Just last week, I was headed to the PACP headquarters right by ex-Prime Minister Modibo Sidibe’s house. Modibo Sidibé was the one rumored to have stolen a lot of money and used even more to finance his Presidential campaign. He has already been arrested twice by the junta. As I was there, I saw few motorcycles carrying heavily armed guards. They were hunting for Modibo. The first thought that entered my mind was, “Why are you here. Should you not be in the North protecting your people?” It seems more and more that the junta is using the military to advance their personal protection and needs.

Nevertheless, the people of Mali remain embittered by the past 20 years of ineffective democracy and regardless many people see the junta as the lesser of two evils. Especially, since they provide a non-politically affiliated group that ended an ineffective democracy. Sanogo is viewed by many in Mali as a leader, and this is an impression that will not be dispelled anytime soon. I wouldn’t be surprised on May 22nd if the junta reclaims the Presidency and Sanogo remains in power till elections happen next year.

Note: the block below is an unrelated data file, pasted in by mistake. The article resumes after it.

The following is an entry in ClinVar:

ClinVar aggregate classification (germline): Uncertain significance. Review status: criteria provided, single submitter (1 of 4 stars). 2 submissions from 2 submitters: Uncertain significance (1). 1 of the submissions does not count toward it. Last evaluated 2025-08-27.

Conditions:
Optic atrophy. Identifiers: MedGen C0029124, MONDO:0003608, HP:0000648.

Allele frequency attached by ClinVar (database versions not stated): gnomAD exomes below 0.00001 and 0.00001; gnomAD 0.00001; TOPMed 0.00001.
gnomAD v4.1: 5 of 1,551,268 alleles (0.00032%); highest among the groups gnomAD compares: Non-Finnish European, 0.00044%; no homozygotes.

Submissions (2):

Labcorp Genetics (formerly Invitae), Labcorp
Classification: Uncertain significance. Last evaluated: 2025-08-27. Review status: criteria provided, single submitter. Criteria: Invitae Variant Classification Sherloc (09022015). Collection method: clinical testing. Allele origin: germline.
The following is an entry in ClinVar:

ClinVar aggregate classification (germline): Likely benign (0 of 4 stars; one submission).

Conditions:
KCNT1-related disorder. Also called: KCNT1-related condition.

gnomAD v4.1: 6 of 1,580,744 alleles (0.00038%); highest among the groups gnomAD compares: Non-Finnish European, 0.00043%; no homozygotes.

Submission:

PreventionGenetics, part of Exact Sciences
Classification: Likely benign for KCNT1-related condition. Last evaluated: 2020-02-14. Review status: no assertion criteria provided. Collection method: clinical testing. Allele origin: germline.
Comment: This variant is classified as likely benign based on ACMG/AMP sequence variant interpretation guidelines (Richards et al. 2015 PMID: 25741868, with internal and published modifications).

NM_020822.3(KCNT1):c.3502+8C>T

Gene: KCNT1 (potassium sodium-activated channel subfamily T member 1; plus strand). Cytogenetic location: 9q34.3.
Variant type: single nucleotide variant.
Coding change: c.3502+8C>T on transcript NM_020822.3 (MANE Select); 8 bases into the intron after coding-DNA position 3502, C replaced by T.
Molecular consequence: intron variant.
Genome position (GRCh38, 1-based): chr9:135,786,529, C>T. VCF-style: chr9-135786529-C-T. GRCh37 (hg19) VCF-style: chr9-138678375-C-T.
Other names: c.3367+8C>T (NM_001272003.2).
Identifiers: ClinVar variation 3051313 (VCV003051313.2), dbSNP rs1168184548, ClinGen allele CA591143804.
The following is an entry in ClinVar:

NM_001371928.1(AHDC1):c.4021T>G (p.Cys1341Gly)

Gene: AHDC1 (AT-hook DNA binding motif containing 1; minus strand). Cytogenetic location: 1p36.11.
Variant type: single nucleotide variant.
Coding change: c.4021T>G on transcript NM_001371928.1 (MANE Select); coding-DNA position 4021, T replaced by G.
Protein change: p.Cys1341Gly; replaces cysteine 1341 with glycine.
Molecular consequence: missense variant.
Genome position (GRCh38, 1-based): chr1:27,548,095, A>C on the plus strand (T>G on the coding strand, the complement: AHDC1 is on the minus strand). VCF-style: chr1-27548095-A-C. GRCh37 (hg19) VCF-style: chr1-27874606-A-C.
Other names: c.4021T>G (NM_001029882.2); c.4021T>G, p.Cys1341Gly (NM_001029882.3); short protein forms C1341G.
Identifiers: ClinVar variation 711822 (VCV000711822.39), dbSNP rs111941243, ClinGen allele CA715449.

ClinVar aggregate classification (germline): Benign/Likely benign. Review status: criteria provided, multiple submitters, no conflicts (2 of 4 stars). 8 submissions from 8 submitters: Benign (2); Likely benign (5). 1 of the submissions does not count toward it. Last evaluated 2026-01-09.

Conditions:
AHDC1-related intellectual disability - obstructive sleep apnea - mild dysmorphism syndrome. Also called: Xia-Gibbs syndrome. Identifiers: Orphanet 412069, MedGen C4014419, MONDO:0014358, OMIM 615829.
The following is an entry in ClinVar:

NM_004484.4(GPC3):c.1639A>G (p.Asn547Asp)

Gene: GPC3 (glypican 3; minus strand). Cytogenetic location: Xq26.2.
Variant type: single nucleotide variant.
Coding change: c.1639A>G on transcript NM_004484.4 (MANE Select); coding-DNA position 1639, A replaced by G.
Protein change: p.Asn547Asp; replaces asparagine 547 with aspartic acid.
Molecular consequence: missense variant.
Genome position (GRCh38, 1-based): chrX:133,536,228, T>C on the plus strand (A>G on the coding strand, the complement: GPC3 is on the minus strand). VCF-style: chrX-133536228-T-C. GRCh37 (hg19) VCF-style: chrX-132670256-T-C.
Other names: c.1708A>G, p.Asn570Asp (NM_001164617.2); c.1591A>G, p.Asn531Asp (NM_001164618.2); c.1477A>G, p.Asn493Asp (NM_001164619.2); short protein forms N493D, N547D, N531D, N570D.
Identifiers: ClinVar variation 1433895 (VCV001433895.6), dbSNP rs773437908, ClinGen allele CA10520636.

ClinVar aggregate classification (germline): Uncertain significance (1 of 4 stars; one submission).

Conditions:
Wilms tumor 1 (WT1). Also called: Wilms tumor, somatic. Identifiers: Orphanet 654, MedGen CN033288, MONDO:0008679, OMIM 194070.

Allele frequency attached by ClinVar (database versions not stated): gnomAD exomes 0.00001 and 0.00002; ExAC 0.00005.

I cannot decide if this is a good thing or bad thing. While this is not an ideal solution, most other solutions will cause further unrest and delay a resolution to the important issues gripping the North. For now, Mali seems to be biding its time with Diacounda, waiting for a true leader to emerge to take the reins of the country. Hopefully the new transition leader will be one that makes more progress than the country has seen in the last 30 days with the least amount of unrest.

10 more days till the hourglass turns once again in Mali to begin the next phase towards determining Mali’s future.

 
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Posted by on May 12, 2012 in Past Posts

 

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Empowering women